expert type icon EXPERT

Matthew S. Broadhurst

Ear-Nose and Throat Doctor (ENT)

Dr. Matthew Broadhurst is an ear, nose and throat (ENT) doctor, also known as an otolayngologist, practicing in Spring Hill, Queensland. Dr. Broadhurst specializes in diseases and disorders of the ear, nose and throat as well as other parts of the head and neck. Dr Broadhurst has a subspecialty practice in laryngeal surgery, voice restoration and snoring & sleep apnoea. As the first fellowship-trained laryngeal surgeon in Australia, Dr Broadhurst maintains the most up-to-date and innovative techniques and technologies to treat conditions of the larynx and throat.
12 years Experience
Matthew S. Broadhurst
  • Spring Hill, Queensland
  • Harvard Medical School
  • Accepting new patients

Can nasal sprays be addictive?

Sprays that contain decongestants in them like oxymetazoline sure can be. They are very potent agents that shrink the soft tissue in the nose, making it more open but should only READ MORE
Sprays that contain decongestants in them like oxymetazoline sure can be. They are very potent agents that shrink the soft tissue in the nose, making it more open but should only be used for 5 days at a time, then you need at least 2 days off them for the nose lining to recover.

Is there any remedy for swimmer’s ears?

Swimmer's ear comes from too much moisture and increasing pH in the ear canal. After swimming or during high humidity, you can use an alcohol/acid solution to keep the pH low and READ MORE
Swimmer's ear comes from too much moisture and increasing pH in the ear canal. After swimming or during high humidity, you can use an alcohol/acid solution to keep the pH low and the canal dry. This can minimize the chance of getting Swimmer's ear.

Is sinusitis a lifelong problem?

Sinusitis comes from swelling in the lining of the sinus out-flow tracts. The lining swells from allergies, infection, irritants in the air. Treating these with saline nasal washes, READ MORE
Sinusitis comes from swelling in the lining of the sinus out-flow tracts. The lining swells from allergies, infection, irritants in the air. Treating these with saline nasal washes, saline-steroid nasal washes, antihistamine-steroid sprays control most patients. If this is not helping enough, a CT scan can be done to see if surgery may be of benefit.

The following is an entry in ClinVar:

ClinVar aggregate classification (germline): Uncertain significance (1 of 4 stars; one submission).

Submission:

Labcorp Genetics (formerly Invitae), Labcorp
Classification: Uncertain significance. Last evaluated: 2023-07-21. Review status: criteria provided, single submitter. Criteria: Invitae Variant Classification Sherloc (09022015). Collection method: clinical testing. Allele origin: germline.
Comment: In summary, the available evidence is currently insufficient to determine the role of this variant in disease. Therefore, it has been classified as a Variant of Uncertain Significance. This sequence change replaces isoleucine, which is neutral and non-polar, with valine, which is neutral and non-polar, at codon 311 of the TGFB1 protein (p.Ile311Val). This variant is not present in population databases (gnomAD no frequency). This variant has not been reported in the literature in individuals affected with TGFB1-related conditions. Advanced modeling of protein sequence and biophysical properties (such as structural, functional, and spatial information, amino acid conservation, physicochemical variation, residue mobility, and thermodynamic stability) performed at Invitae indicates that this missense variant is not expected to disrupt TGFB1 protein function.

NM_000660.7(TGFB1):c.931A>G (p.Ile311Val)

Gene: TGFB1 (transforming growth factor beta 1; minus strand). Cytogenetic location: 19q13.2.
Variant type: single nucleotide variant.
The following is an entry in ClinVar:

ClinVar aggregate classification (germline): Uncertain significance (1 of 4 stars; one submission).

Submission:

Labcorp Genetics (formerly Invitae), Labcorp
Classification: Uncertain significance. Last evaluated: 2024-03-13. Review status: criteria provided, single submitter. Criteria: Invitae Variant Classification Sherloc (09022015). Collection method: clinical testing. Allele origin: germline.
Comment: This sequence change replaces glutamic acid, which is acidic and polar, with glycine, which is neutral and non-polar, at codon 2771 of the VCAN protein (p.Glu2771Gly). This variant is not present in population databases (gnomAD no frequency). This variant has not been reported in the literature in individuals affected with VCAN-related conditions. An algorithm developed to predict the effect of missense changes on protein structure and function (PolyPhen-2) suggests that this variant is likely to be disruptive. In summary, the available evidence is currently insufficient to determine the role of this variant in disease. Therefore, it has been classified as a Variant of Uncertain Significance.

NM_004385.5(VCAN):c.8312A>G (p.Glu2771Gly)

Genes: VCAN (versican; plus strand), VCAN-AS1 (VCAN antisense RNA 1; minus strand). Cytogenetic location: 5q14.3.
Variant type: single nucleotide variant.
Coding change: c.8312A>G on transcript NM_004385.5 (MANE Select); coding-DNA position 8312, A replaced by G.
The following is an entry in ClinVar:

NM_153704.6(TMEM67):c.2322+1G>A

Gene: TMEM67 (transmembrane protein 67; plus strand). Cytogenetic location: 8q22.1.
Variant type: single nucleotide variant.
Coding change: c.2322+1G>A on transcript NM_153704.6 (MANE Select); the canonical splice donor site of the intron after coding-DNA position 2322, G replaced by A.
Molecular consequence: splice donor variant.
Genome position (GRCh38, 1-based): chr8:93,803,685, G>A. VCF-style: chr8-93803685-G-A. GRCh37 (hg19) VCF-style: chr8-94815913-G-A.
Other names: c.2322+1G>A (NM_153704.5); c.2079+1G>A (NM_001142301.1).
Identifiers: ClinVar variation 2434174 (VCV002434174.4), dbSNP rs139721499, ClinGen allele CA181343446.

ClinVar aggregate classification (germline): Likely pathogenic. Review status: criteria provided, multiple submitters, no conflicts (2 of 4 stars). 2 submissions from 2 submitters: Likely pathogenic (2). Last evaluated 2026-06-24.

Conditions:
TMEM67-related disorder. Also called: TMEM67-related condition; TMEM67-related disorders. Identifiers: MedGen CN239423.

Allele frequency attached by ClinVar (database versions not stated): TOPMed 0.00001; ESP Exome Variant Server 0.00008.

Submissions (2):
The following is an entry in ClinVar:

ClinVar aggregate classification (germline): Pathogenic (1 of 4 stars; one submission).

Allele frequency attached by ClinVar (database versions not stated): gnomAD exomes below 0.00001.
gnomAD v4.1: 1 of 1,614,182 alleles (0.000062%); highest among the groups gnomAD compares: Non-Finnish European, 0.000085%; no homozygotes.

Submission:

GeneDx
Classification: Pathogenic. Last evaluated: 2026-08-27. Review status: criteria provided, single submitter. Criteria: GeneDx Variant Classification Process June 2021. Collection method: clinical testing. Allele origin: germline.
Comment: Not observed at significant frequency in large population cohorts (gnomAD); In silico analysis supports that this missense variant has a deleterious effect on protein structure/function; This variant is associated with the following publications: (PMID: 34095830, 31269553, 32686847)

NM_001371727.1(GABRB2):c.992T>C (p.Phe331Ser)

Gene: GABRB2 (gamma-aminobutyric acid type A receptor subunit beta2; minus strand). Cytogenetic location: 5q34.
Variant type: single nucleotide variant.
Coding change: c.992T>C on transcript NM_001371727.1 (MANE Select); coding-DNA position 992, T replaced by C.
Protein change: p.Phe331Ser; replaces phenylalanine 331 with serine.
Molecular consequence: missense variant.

I feel like something is stuck in my throat. What should I do?

This is also called globus pharyngeus. Almost always it is from tightening of the cricopharyngeus muscle at the top of the food pipe (oesophagus). Silent reflux, also called laryngopharyngeal READ MORE
This is also called globus pharyngeus. Almost always it is from tightening of the cricopharyngeus muscle at the top of the food pipe (oesophagus). Silent reflux, also called laryngopharyngeal reflux is a common association. Treating this reflux can often help but an endoscopy done by an ENT surgeon in the office is also useful to make sure nothing else is going on.

In spite of antibiotics, my throat pain is persisting. What should I do?

Sometimes infection in the tonsil area persists despite antibiotics. An ENT surgeon can review this and decide if the tonsils may be better off coming out, or just shaved down READ MORE
Sometimes infection in the tonsil area persists despite antibiotics. An ENT surgeon can review this and decide if the tonsils may be better off coming out, or just shaved down with Coblation technology. The latter is about as effective but far less sore to recover from. Sometimes persisting throat pain is from non-infection such as laryngopharyngeal reflux of muscular pain around the voice box. Again, an ENT surgeon should review this to get the right diagnosis rather than giving more antibiotics.

Am I at a risk of throat cancer if I quit a smoking habit of 3 years?

Being a smoker or ex-smoker does increase your risk of developing throat or larynx cancer. Most patients who develop this have well over a decade of smoking a pack a day, so your READ MORE
Being a smoker or ex-smoker does increase your risk of developing throat or larynx cancer. Most patients who develop this have well over a decade of smoking a pack a day, so your risk is very little and not much higher than the general population.

Kindest regards,

Dr. Matthew S. Broadhurst, BMBS FRACS